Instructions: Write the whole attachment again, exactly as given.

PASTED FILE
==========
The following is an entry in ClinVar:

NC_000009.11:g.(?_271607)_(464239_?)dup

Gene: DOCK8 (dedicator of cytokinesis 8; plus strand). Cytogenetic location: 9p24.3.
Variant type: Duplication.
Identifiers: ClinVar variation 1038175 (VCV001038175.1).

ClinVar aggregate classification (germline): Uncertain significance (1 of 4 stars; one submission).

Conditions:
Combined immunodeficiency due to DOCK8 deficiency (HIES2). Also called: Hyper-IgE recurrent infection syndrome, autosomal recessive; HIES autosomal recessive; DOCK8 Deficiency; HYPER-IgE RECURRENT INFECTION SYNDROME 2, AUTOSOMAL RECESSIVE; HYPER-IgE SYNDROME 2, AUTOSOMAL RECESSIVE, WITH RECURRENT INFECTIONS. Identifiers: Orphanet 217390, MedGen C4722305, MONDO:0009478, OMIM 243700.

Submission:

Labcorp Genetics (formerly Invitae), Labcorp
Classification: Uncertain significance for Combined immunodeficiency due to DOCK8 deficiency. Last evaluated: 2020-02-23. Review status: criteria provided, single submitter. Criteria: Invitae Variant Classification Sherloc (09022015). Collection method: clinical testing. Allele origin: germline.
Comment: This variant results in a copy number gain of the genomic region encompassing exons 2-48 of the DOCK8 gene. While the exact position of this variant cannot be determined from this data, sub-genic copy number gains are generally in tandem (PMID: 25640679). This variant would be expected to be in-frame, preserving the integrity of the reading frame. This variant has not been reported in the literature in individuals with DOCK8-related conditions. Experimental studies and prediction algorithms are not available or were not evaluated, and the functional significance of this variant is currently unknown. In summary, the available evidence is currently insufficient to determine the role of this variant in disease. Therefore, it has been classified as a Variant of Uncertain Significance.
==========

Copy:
The following is an entry in ClinVar:

NC_000009.11:g.(?_271607)_(464239_?)dup

Gene: DOCK8 (dedicator of cytokinesis 8; plus strand). Cytogenetic location: 9p24.3.
Variant type: Duplication.
Identifiers: ClinVar variation 1038175 (VCV001038175.1).

ClinVar aggregate classification (germline): Uncertain significance (1 of 4 stars; one submission).

Conditions:
Combined immunodeficiency due to DOCK8 deficiency (HIES2). Also called: Hyper-IgE recurrent infection syndrome, autosomal recessive; HIES autosomal recessive; DOCK8 Deficiency; HYPER-IgE RECURRENT INFECTION SYNDROME 2, AUTOSOMAL RECESSIVE; HYPER-IgE SYNDROME 2, AUTOSOMAL RECESSIVE, WITH RECURRENT INFECTIONS. Identifiers: Orphanet 217390, MedGen C4722305, MONDO:0009478, OMIM 243700.

Submission:

Labcorp Genetics (formerly Invitae), Labcorp
Classification: Uncertain significance for Combined immunodeficiency due to DOCK8 deficiency. Last evaluated: 2020-02-23. Review status: criteria provided, single submitter. Criteria: Invitae Variant Classification Sherloc (09022015). Collection method: clinical testing. Allele origin: germline.
Comment: This variant results in a copy number gain of the genomic region encompassing exons 2-48 of the DOCK8 gene. While the exact position of this variant cannot be determined from this data, sub-genic copy number gains are generally in tandem (PMID: 25640679). This variant would be expected to be in-frame, preserving the integrity of the reading frame. This variant has not been reported in the literature in individuals with DOCK8-related conditions. Experimental studies and prediction algorithms are not available or were not evaluated, and the functional significance of this variant is currently unknown. In summary, the available evidence is currently insufficient to determine the role of this variant in disease. Therefore, it has been classified as a Variant of Uncertain Significance.